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An envisage on how the 2023 Elections will be conducted In Nigeria By Ishowo Malik Ayomide


An envisage on how the 2023 Elections will be conducted In Nigeria By Ishowo Malik Ayomide

By: Ishowo Malik

First and foremost, let me start by saying Nigerians are looking forward into the 2023 elections for so many reasons and factors even I myself Ishowo Ayomide I’m also looking into the election for so many factors mostly because of the economy’s crippling insecurity, lawlessness, floundering economy, perennial suboptimal social services, and an obfuscate desire to hope for a better future. Most Nigerians look forward to having a president with the magical way to tackle these socio-economic challenges such as the ASUU Strike and a leader that will set the country on a path to the Nigeria of our dreams. However, other people like some of my political friends are interested in the elections and their outcomes for several other reasons, in which I myself don’t even know.

However, we all understand that the economy is at a Crossroad, In which the state is being faced with much heightened insecurity, insurgency, terrorist incursions, secessionist agitations, melting economic situation and so on. This election will definitely offers hope to bend the curve politically, economically, and socially post Covid 19 pandemic and guarantee the level of internal security that daunts a further terrorist incursions and even needless migration of our dear youths in the country

Moreover, this hope must be actualised first just to avoid further deterioration and disaster. The West must also maintain peace and stability in Nigeria devoid of political turmoil that will destabilise the sub-Saharan region, especially after the devastating impact of the destabilisation of Libya and the menacing exploits of international terrorist groups like the groups of ISWAP and Boko Haram as the case may be.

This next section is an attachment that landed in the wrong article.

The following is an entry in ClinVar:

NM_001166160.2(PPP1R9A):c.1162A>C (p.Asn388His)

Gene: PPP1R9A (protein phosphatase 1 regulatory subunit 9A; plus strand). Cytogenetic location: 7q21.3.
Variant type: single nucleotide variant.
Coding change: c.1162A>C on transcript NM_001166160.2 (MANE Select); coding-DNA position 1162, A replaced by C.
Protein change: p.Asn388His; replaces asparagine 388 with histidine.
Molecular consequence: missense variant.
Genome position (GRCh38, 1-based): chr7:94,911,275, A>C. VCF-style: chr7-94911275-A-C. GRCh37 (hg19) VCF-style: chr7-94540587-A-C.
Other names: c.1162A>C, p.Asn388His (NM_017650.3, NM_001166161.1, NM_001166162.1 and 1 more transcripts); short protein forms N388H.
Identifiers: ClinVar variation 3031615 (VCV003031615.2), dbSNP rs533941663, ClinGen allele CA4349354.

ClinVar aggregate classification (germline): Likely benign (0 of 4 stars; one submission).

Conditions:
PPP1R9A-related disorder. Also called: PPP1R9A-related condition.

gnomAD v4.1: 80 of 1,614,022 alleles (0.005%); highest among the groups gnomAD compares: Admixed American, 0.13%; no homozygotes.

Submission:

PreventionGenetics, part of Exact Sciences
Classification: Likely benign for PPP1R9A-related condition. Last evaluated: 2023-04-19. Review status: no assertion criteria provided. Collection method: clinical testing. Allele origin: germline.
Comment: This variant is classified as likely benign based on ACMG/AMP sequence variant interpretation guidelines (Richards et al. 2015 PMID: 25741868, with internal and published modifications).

Consequentially, the 2023 coming election might be a difficult election to conduct in Nigeria as the country battles problems of complex insecurity. The Boko Haram conflict that defined the 2015 election is yet to be quelled, and with bandits operating across the North-West at the moment violent secessionist agitation spiraling in the South-East and farmer-herder clashes ongoing across the country. As I taught my students last week before their examination, I told them that the 2023 election is set to take place amidst nationwide insecurity. The June 5 attack on a church in relatively stable Ondo State in South-West region of the economy Nigeria, which sighted above 50 people killed, was a great reminder of the insecurity challenges that will make the safety of election materials and personnel a major challenge for INEC as a commission

Voter turnout is another area of concern. Just very few per cent of eligible Nigerians voted in 2019 and a similarly low, or lower, turnout in 2023 would further undermine the credibility of the poll if proper care is not taken. But given the prevailing insecurity across the country, the choice available when it comes to the presidential race, difficulties in registering for permanent voter cards in insecure areas in Northern and South-East Nigeria, even In the north central where I live and the likely rampant misinformation and disinformation that will emerge in the lead up to voting day, designed to draw distinct divisions and undermine the credibility of key election stakeholders, means that fewer Nigerians may vote next year than in 2019.

However, the country may evidently be experiencing its longest run of uninterrupted democracy but its quality remains very much in need of improvement.

By: ISHOWO, Malik

Ishowo is a Student, learner, reader, and a political commentator based in Ilorin, Kwara State.

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